NAIROBI, Kenya, Jul 16 – Visiting former United States President Barack Obama has hailed efforts by President Uhuru Kenyatta and Opposition leader Raila Odinga to foster unity in the country following a tempestuous election in 2017.
The ex-US President said the resolve by the two leaders would spur economic growth in the country and unlock its potential which was held captive during the chaotic electioneering period.
“The good news is that Kenya has a new Constitution, a new spirit of investment and entrepreneurship,” Obama said on Monday when formally opened the Barack Obama Senior Centre for Knowledge, Learning and Excellence in Kogelo, Siaya County.
“Despite some of the tumultuous times that seem to attend every election, we know have a President and a major Opposition leader who’ve pledged to build bridges and made specific commitments to work together,” he added.
Obama however urged a conscious effort in the war against graft which he said continues to impede economic transformation of the country.
He singled out corruption and negative ethnicity as key hindrances to Kenya’s growth urging leaders to face the two vices with undying resolve.
“What we see here in Kenya is all part of an emerging, confident, and self-reliant Africa but we know that real progress depends on addressing the challenges that remain. It means rooting out corruption that weakens civic life,” Obama remarked.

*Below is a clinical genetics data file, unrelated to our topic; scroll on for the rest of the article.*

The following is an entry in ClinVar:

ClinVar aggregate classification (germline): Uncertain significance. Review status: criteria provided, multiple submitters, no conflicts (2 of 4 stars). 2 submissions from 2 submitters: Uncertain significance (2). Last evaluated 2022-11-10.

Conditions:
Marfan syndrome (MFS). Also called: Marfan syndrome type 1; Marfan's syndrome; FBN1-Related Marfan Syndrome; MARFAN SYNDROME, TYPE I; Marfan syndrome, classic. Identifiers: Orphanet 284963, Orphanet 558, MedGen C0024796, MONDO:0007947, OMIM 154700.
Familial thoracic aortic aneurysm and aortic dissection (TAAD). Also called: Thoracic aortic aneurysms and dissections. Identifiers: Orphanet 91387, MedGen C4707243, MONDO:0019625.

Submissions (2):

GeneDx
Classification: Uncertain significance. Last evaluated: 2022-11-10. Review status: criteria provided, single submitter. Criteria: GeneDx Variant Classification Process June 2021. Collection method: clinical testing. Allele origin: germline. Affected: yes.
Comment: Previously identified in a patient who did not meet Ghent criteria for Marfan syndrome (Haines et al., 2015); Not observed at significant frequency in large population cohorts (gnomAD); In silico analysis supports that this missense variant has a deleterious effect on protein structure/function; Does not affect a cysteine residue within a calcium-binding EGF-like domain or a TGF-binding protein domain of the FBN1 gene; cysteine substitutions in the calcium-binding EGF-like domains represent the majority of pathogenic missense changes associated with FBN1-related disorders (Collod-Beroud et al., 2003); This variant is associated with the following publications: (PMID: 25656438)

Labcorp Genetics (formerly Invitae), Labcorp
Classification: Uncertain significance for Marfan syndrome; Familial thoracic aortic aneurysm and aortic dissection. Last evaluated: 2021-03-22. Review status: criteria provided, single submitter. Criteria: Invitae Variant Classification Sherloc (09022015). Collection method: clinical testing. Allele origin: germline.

He challenged the government to ensure equitable distribution of resources and education for all.
“We must make sure that economic growth reaches everyone and not just a few people at the top, it must be broadly shared across regions,” the 44th US President pitched.
“We need to guarantee educational opportunities to everybody, not just our boys but also our girls because the nation that gives our daughters the same opportunities as our sons is more likely to succeed,” he urged.
Obama who arrived in the country on Sunday lauded his step-sister, Auma Obama, for the efforts she was making to empower the youths through the Auma Obama Foundation through which the Barack Obama Senior Centre was built.
“I could not be prouder of what my sister has accomplished. It makes us who are Obamas, or claim to be Obamas extraordinarily proud,” he said.
Obama explained his failure to visit his ancestral home in Kogelo when he visited as President in July 2015 when Kenya co-hosted the Global Entrepreneurship Summit due to logistical challenges.
“Three years ago I visited Kenya as first sitting American President to come from Kenya. It was a little bit harder to get here because my plan didn’t fit the tarmac up here,” he observed.
In her remarks Auma pledged to continue mentoring youths under her initiative – the Auma Obama Foundation – popularly known as Sauti Kuu Centre.
She urged locals to strive to enhance their lives and desist from seeking for handouts from political leaders.
“We want to give the young people options, alternatives and a perspective through this centre so that they can improve their lives and know that they’ve done it for themselves,” Auma noted.
Leaders at the event included host Governor, Cornel Rasanga and his Kisumu counterpart Anyang Nyong’o, Odinga’s spouse Ida, US Ambassador Robert Godec, former lawmaker and ambassador United Nations Development Fund for Women Phoebe Asiyo, and Baringo Senator Gideon Moi.
In her remarks at the function, Asiyo called upon President Obama to initiate a program that would tackle the menace of water hyacinth in the lake-side region.
Obama is expected to depart for South Africa later on Monday where he will give a keynote address at a Nelson Mandela memorial event.
Earlier on Monday, Obama visited his ancestral home where he briefly met his grandmother, Sarah Obama.